What Your Health Professional Should Be Telling You About Food Sustainability

Cooking Class, Inle Lake, Myanmar

Cooking Class, Inle Lake, Myanmar

Last month I had the pleasure of writing a piece for the Dietitians Association of Australia’s Vegetarian Interest Group. The topic was food sustainability for health professionals. As consumers become increasingly concerned about the link between dietary consumption and environmental impact, it is important that their trusted health professionals can provide them with accurate, up-to-date information in this area. This version of the article is aimed at Australian Dietitians, although it is helpful for consumers to have access to the information their health professional should be sharing with them. The original version can be seen here.
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Celebrating World Oceans Day With BC’s Spot Prawns

Ocean View in Prince Rupert, BC

Ocean View in Prince Rupert, BC

You may remember a few months ago I discussed sustainable seafood options in Australia in Seafood: The good, the bad, and the ugly. Prawn lovers may have been upset to find that prawns where an unsustainable seafood choice due to their destructive fishing methods. This is unfortunate news for a prawn loving nation and for many dietitians who often recommend them as a healthier alternative to high fat meats.
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Seafood: Greenpeace Ranks Your Tuna

Fisherman Sri Lanka

Canned tuna must be one of the most widely recommended foods in dealing with people who are trying to watch their waistline. There is good reason as well! One can usually provides as much protein as a small steak and is usually a lower calorie alternative. As tuna consumption increases, so does the impact on our oceans.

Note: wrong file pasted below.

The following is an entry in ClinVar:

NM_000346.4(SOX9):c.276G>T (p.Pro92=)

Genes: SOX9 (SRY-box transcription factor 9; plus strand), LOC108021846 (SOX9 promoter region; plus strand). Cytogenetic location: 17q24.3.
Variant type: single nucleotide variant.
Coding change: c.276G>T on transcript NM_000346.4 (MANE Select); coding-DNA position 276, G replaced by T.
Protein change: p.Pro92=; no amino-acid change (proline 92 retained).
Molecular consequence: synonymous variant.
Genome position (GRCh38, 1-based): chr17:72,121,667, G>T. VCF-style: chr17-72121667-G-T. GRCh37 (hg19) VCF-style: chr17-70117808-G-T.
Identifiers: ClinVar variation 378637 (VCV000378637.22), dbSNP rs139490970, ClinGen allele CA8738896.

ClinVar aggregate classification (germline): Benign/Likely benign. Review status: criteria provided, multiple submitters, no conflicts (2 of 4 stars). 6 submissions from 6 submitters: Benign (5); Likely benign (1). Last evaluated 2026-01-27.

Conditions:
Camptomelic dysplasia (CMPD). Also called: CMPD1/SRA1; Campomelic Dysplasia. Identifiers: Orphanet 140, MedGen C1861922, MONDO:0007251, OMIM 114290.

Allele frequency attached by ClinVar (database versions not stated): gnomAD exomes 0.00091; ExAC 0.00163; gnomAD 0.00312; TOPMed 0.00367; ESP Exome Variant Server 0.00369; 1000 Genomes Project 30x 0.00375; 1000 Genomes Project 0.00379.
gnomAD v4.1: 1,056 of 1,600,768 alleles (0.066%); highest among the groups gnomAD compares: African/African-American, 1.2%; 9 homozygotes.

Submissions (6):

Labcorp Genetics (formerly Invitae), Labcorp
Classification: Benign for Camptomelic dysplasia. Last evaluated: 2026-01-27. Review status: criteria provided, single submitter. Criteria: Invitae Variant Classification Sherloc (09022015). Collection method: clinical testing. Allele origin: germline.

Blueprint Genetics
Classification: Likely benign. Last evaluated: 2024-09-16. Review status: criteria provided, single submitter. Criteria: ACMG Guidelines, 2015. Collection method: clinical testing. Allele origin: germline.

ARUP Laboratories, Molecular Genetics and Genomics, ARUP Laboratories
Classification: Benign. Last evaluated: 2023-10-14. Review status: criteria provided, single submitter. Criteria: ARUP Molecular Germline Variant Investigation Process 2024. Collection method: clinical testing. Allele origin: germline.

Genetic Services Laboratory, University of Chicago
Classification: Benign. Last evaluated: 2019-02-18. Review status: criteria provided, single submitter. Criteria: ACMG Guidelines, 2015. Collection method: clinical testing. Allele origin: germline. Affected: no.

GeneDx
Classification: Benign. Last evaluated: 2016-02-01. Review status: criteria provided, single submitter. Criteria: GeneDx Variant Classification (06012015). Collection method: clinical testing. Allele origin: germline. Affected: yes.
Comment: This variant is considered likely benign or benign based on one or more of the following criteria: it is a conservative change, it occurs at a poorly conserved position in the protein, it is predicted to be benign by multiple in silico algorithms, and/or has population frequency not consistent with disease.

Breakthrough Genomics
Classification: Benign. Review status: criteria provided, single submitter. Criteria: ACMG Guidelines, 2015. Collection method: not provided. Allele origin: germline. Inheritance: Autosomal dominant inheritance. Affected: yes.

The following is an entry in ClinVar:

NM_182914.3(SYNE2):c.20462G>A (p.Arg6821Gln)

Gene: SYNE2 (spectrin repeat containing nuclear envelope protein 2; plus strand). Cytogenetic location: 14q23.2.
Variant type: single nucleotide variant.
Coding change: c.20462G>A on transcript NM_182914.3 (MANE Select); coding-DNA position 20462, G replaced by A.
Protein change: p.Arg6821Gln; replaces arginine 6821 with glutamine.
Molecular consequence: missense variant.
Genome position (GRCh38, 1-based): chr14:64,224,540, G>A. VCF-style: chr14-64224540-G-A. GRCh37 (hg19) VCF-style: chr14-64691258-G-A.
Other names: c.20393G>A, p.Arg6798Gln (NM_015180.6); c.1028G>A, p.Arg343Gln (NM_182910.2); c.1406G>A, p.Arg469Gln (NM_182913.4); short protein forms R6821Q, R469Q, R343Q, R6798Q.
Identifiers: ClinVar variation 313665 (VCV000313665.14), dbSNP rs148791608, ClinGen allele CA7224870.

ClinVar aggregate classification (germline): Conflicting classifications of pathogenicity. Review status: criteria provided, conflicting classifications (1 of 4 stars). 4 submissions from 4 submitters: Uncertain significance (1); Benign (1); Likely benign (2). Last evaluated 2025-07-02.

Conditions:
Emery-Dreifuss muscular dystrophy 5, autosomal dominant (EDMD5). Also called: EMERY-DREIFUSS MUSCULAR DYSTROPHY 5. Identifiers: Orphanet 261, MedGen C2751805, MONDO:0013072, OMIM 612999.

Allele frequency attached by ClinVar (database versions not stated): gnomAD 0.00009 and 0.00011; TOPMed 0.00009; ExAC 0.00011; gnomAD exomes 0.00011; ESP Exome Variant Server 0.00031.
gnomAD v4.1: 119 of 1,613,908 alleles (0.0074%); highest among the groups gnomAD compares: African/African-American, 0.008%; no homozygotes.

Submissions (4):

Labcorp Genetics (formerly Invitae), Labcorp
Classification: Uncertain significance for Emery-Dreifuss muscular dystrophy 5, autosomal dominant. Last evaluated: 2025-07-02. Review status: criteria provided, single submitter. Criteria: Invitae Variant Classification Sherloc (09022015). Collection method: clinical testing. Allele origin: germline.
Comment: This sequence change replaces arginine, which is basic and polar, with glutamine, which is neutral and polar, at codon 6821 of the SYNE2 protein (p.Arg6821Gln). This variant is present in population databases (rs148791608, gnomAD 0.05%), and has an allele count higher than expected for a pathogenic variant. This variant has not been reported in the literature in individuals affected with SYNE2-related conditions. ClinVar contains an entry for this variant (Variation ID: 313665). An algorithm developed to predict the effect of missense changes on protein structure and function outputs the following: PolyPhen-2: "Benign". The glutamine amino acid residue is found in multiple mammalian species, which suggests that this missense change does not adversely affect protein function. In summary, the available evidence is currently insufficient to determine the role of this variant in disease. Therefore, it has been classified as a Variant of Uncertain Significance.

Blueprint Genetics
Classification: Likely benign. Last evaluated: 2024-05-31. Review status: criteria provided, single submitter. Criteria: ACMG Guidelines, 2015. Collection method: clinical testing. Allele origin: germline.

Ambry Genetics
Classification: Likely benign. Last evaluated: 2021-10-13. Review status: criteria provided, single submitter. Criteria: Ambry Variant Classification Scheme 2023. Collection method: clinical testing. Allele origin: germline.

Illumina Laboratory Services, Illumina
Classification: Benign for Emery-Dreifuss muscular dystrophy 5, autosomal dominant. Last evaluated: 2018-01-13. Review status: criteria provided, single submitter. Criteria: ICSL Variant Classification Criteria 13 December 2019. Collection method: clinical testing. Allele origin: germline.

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Seafood: The good, the bad, and the ugly

Seafood: The good, the bad, and the ugly

As the world’s population grows, with it grows the demand for seafood. With 2.6 billion people depending on fish as 20% of their protein intake, sustainable seafood has become an increasingly important topic. Sustainable seafood refers to fish or shellfish that has reached our plates with minimal impact upon fish populations and the oceans. As the consumer, we have the ability to play a vital role in ensuring our oceans are well supplied for future generations.
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Seafood: Is There Something Fishy About Fish Farms?

Seafood: Is There Something Fishy About Fish Farms?

Health practitioners have good reason to encourage consumption of fish and seafood. The omega-3 fatty acid rich, low saturated fat protein has been shown to have numerous benefits for cardiovascular health and inflammatory conditions. As we consume more of this protein we need to start looking at the sustainability of these recommendations. Up to 35% of Australian seafood comes from aquacultures, (fish farms) including prawns, oysters, tuna and salmon. What do we need to know about fish farms to ensure we are making the most sustainable option?
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